The tuberculosis (TB) notification in Osaka City has been persistently high compared with other urban areas in Japan. Although the TB notification in Greater London has kept much lower level compared with that in Osaka City, it has been also persistently high compared with other urban areas in the UK. Nonetheless, the contexts of the two cities relating TB control programme as well as the epidemiological situation greatly vary; there must be some lessons to be learnt from each other to improve each TB control programme to tackle against TB more effectively. Comparing the epidemiological situation of TB in both cities, it is obvious that Osaka City suffers TB more than Greater London in terms of the TB notification rate. Concerning the context of the TB control programme, Osaka City has centralised approach with strong local government commitment; Greater London, on the other hand, has an approach that is greatly fragmented but coordinated through voluntary TB Networks. This paper aims to draw some constructive and practical lessons from Greater London TB control management for further improvement of Osaka City TB control management through literature review and interview to health professionals. TB epidemiology in Greater London shows distinct features in the extent of TB in new entrants and TB co-infected with HIV in comparison with those in Osaka City. TB epidemiology in Osaka City is to a great extent specifically related to homeless people whereas in Greater London, this relationship occurs to a lesser extent. Both areas have relatively high TB-notification rates compared with national figures, and they have "TB hot spots" where remarkably high TB-notification rates exist. TB control in Greater London is characterised with decentralised and devolved services to local government health authorities supplemented with co-ordinating bodies across sectors as well as across Greater London. Sector-wide TB Network as well as London TB Group (LTBG) and London TB Nurses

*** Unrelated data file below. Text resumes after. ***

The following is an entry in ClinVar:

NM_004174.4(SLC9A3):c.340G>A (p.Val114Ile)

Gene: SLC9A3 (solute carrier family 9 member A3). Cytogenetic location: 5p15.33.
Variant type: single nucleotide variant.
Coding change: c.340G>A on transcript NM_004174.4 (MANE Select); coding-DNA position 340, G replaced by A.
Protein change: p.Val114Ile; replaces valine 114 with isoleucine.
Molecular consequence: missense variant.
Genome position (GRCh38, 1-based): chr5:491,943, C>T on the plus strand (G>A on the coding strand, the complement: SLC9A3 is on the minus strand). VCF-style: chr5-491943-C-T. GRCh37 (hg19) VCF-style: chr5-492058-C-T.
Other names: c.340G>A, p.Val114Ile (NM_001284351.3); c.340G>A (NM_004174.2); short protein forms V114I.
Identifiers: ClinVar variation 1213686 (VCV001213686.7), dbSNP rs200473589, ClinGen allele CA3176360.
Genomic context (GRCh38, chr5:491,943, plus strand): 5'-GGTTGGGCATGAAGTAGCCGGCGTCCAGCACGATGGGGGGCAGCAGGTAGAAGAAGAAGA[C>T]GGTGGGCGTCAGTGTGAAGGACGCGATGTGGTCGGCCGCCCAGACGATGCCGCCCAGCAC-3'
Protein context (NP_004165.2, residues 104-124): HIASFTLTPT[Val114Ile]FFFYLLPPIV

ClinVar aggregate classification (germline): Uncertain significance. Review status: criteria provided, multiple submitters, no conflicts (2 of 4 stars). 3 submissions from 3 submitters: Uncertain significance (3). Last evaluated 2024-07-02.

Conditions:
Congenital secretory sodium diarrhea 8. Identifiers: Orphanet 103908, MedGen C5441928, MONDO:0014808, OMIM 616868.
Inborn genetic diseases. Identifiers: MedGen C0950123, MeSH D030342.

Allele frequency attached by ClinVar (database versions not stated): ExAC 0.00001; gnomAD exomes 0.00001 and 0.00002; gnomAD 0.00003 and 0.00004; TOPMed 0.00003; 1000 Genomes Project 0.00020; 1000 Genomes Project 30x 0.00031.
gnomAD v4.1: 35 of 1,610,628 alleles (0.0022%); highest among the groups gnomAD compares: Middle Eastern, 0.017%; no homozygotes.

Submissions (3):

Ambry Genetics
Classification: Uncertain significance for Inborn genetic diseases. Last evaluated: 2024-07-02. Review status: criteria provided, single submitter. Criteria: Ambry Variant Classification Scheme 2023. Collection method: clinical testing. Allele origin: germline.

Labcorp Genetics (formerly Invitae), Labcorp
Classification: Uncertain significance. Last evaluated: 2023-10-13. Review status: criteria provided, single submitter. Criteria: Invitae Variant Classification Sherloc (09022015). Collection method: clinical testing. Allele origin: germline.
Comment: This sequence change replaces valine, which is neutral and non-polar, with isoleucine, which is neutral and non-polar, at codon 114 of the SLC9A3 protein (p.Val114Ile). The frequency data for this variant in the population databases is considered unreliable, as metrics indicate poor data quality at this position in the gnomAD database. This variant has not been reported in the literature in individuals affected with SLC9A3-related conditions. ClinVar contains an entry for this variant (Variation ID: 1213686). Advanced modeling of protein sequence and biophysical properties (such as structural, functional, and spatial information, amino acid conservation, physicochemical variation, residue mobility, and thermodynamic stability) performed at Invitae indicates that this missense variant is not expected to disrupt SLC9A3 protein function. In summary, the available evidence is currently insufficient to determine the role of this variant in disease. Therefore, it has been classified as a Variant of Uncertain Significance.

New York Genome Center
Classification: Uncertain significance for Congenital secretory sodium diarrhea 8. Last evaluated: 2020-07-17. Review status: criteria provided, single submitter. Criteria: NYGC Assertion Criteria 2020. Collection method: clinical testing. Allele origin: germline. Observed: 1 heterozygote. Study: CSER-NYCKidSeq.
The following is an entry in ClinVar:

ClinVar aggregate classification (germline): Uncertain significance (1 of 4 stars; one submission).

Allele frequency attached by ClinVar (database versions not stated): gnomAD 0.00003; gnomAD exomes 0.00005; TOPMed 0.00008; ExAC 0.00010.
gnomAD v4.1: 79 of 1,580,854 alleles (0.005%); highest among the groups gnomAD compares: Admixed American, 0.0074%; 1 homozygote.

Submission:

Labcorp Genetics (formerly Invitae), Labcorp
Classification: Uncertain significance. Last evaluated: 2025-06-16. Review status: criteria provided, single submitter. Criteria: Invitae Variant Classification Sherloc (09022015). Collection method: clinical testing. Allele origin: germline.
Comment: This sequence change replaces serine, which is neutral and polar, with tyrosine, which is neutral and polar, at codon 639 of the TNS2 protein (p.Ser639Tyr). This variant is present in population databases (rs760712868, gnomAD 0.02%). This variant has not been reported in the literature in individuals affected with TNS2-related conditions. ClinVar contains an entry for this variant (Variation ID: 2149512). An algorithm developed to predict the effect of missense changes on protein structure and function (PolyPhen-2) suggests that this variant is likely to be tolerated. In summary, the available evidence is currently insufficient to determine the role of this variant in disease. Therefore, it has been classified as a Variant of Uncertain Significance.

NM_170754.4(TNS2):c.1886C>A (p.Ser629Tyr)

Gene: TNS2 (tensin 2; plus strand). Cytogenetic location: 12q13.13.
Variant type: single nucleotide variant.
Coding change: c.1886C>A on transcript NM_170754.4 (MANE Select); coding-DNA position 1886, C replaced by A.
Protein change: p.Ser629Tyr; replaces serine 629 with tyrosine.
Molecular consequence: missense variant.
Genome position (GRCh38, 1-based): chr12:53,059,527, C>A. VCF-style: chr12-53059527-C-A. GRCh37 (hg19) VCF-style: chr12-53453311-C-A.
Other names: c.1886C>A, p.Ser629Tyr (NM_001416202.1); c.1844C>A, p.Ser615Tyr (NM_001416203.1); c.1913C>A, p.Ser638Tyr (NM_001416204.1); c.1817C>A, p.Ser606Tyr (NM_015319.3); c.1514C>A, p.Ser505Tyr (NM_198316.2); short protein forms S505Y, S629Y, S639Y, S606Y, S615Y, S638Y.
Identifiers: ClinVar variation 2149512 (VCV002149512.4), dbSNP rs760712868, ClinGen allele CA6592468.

10. Knowledge about primary health care among medical students from public and private medical universities of Karachi, Pakistan.

    PubMed

    Ehsan, Rubab; Hirani, Rahul; Bhesania, Nasha Homi; Zehra, Nosheen

    2017-10-01

    Primary health care (PHC) is the best approach to achieve health goals in a country. As medical students are a prominent part of future health care providers, it is important to assess their knowledge regarding basic concepts and functions of PHC. Total 400 medical students, 200 (50%) each from public and private medical universities responded in this study. Mean score was 15.21 ± 2.43 and 14.9 ± 2.89 respectively with no significant difference (P=0.370). On the basis of mean score the data is dichotomized into two groups i.e. above average and average (score > 15) and below average (score <15). Hence, 137 (68.5%) students from public and 131 (65.5%) students from the private university fell in the average and above average category. This study shows challenges related to the knowledge and the medical students' level of understanding of the functioning of PHC system.

  11. [Jageillonian University medical students' relationship to awarding of the doctorate degree in all medical sciences in the period between wars].

    PubMed

    Zwolski, S

    1997-01-01